Written by: Portrait Photo Of Chad M. Prentice Chad M. Prentice

Drivers in California may not be aware of the state’s laws regarding cell phone use; for example, it prohibits all drivers from texting and has a ban on cellphone use for school bus drivers and for drivers under 18. The reason is that using cellphones while driving is a form of distracted driving. A recent analysis shows that any conversation can take drivers’ attention away from the road.

The meta-analysis was published in the journal Human Factors and focused on experimental studies of how drivers performed in traffic situations while talking. It found that cellphone conversations significantly impact a driver’s ability to scan the environment, such as looking left and right and glancing at the rearview mirror to identify hazards. Reaction times also slowed down. Drivers failed to maintain their lane, slow down when appropriate and give the cars ahead of them plenty of distance.

The more engaging a conversation was, the more it impaired a driver’s awareness of the environment. While there are other ways to become distracted, such as daydreaming, cellphone use is still shown to have the most impact on driving. Dialing the phone, which takes the eyes off the road, is another bad idea, and hands-free phone use also reduces drivers’ attention.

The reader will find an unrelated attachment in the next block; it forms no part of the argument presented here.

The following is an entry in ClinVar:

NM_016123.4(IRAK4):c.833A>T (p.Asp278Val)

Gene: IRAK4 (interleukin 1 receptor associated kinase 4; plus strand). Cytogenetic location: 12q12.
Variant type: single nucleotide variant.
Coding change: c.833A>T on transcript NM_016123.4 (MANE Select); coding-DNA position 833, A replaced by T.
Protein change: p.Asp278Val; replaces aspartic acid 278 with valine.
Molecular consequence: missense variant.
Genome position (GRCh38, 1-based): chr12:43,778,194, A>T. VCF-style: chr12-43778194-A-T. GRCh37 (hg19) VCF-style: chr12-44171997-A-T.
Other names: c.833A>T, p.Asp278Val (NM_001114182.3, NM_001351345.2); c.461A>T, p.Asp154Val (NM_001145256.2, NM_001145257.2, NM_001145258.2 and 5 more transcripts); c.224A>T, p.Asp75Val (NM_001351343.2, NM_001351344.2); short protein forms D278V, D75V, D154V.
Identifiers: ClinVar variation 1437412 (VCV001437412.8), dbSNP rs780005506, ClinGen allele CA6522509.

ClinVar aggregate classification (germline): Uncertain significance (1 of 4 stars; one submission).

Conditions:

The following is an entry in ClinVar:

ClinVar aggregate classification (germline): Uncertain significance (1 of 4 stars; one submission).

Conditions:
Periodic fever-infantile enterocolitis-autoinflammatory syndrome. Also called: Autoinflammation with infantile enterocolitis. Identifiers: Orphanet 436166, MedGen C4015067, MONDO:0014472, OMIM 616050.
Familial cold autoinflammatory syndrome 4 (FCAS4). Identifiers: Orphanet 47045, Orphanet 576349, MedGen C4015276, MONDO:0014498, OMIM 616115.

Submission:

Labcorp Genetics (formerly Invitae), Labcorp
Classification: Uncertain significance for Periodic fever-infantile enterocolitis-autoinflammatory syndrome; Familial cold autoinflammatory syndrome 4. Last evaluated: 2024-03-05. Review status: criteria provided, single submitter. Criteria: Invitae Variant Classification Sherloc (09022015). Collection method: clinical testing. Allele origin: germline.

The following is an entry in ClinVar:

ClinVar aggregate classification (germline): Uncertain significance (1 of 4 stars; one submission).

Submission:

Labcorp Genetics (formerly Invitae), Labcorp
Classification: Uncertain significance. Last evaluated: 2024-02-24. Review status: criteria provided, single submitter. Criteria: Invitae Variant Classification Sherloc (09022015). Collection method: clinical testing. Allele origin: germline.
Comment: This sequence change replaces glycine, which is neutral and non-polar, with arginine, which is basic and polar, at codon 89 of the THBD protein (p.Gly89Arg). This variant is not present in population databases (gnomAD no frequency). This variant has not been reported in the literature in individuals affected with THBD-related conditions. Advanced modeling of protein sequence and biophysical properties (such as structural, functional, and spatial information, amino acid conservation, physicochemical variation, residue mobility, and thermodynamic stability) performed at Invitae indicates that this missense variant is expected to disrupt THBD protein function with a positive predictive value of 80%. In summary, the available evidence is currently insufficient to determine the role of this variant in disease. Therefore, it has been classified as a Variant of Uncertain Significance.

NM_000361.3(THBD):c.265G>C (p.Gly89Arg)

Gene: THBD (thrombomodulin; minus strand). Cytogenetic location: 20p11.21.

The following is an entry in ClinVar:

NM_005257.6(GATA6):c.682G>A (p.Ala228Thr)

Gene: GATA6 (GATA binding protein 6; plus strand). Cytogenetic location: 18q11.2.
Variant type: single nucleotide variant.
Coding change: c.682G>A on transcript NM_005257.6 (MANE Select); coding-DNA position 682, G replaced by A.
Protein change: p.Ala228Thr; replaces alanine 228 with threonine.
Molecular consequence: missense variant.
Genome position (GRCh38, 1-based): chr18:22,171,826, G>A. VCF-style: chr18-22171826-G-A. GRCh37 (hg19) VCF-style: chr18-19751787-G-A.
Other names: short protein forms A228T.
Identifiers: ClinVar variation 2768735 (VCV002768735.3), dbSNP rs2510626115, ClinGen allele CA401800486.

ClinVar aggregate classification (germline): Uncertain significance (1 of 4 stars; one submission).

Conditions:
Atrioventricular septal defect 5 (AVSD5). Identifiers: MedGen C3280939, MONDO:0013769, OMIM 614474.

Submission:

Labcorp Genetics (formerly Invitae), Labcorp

Distracted driving is a form of negligence, so when this leads to a car accident, the victim may have the grounds to file a third-party insurance claim. The liable party’s auto insurance company might do everything possible to deny payment, which is why the victim may want to hire a lawyer before moving forward. Accident attorneys might bring in investigators to bolster the case and negotiate for a fair settlement that covers medical expenses, vehicle damage and other losses, litigating only if necessary.

By Maho | Prentice, LLP Attorneys at Law on March 27, 2018